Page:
Ben Aris in Moscow
December 21, 2012
At the start of December a distinguished crowd gathered on the edges of the Kazakh capital Astana to watch President Nursultan Nazarbayev cut the ribbon on a new electromotive plant that the central Asian republic hopes will make it a key player in the fast growing transport sector.
Rail has always been the lifeblood of the former Soviet Union as the most efficient way for people and good to traverse the enormous distances of the region. And heavy industry is also emblematic of the hard times all of the newly minted Republics as most of Soviet heavy industry collapsed after the fall of the USSR in 1991. So a return to heavy engineering is an important milestone on the road to recovery and possible because of the growing inter-regional and international trade volumes.
The deal is also important as the financing is coming from the players themselves. The Eurasian Development Bank, the CIS' answer to the EBRD, has provided a ten-year loan facility of 10bn tenge (more than $66m) to project operator Elektrovoz Kurastyru Zauyty (EKZ) LLP, with a total cost of the project estimated to be more than 18bn tenge.
The plant is a three-way joint venture between Remlokomotiv, a subsidiary of the Kazakh national rail company Kazakstan Temir Zholy (KTZ), Transmashholding, which is Russia's largest transport engineering company, and leading French engineering firm Alstom Holdings that specialises in railroad machinery and equipment, and will provide the technology.
Together the partners plan to make up to a 100 locomotive sections per year which will initially go to meet the growing domestic demand for new trains in Kazakhstan, but later will be exported to all the countries of the Commonwealth of Independent States (CIS).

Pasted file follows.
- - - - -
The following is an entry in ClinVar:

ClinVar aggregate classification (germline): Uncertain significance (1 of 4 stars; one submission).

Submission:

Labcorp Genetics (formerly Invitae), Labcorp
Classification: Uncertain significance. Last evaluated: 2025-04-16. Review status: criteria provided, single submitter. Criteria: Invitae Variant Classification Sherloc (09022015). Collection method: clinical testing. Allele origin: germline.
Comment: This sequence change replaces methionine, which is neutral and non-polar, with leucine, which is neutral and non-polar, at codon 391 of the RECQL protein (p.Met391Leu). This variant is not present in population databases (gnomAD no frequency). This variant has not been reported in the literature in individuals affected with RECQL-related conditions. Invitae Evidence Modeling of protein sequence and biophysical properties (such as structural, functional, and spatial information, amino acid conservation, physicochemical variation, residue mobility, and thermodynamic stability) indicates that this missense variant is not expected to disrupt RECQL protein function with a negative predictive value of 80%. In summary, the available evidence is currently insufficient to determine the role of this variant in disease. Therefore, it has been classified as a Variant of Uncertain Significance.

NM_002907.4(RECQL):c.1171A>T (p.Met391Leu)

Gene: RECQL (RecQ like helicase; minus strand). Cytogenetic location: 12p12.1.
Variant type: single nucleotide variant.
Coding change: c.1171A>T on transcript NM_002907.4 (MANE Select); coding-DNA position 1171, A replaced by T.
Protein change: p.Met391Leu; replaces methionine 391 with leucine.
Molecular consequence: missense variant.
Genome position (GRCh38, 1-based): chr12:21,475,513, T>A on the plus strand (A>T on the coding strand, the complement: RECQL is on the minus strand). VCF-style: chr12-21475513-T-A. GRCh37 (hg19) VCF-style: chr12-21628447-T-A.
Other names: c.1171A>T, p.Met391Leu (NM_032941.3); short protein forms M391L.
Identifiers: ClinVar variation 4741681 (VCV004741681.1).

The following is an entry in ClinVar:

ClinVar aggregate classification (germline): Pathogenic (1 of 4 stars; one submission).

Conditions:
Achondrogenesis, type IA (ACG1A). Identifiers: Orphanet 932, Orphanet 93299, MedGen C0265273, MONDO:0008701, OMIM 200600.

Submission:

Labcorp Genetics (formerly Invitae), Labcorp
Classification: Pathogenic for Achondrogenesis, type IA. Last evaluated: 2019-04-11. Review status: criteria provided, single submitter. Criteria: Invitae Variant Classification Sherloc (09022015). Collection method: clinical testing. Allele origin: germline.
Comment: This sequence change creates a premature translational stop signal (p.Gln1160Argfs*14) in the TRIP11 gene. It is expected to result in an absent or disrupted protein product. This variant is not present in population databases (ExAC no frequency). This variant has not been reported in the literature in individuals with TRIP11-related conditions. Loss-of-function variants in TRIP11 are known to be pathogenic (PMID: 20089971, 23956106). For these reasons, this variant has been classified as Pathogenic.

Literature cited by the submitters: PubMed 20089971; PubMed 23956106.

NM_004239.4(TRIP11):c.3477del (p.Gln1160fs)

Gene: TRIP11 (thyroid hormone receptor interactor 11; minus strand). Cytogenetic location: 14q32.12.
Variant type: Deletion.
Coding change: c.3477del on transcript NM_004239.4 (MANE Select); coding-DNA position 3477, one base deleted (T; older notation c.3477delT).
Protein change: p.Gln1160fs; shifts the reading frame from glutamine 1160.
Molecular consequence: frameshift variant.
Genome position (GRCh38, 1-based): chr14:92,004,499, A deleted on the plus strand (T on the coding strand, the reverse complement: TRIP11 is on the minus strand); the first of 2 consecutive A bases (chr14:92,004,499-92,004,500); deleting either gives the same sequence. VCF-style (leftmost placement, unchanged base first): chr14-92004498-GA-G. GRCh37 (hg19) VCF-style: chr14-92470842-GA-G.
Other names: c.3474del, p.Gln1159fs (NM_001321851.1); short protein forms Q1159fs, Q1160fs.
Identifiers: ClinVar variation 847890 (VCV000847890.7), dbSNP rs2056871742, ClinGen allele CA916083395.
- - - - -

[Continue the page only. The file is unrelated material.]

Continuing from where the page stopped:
The deal is only the latest in Kazakhstan’s efforts to become a transport hub and a centre for the production of trains and freight. Currently transport costs in Kazakhstan are running 8%-11% above European levels, a heavy burden on business that the government hopes to reduce through heavy investment into the sector. And these costs are important for a country that relies heavily on the raw materials sector – minerals and mining is as important as the oil and gas sector to the local economy. The state strategy for development was set in 2006 through to 2015 and calls for a total investment of some $26bn.
In many ways the deal highlights the development of the region. Still showing strong economic growth, despite the after affects of the 2008 crisis, infrastructure is becoming a key focus for all the members of the CIS. Moreover, transport is also gaining in importance as inter-regional trade grows, especially between the members of the Customs Union that went into operation at the start fo 2010. And finally Kazakhstan was not only keen to bring in western expertise, but also its Russian partners to a project that will promote cross-border trade as well source components that are made in Russia.
“All projects in the member states of our Bank in the area of railroad engineering have a significant integration component. They foster the development of mutual trade and strengthen the single transport space of the CIS countries because the CIS railroads have a common standard gauge and this determines the technical parameters of the rolling stock purchased in the region,” says Igor Finogenov, Chairman of the EDB, which has already invested over $500m in the rail sector. “These projects also have a strong sustainable development effect since they are aimed at developing transport infrastructure and industrial exports.”
In addition to the EKZ project the bank has invested $330m into the Tikhvin Freight Car Building Plant in Russia, $63m for the Osipovichi Railcar Building Plant in Belarus, and $56m for the Yeskene Railcar Service Centre in Kazakhstan.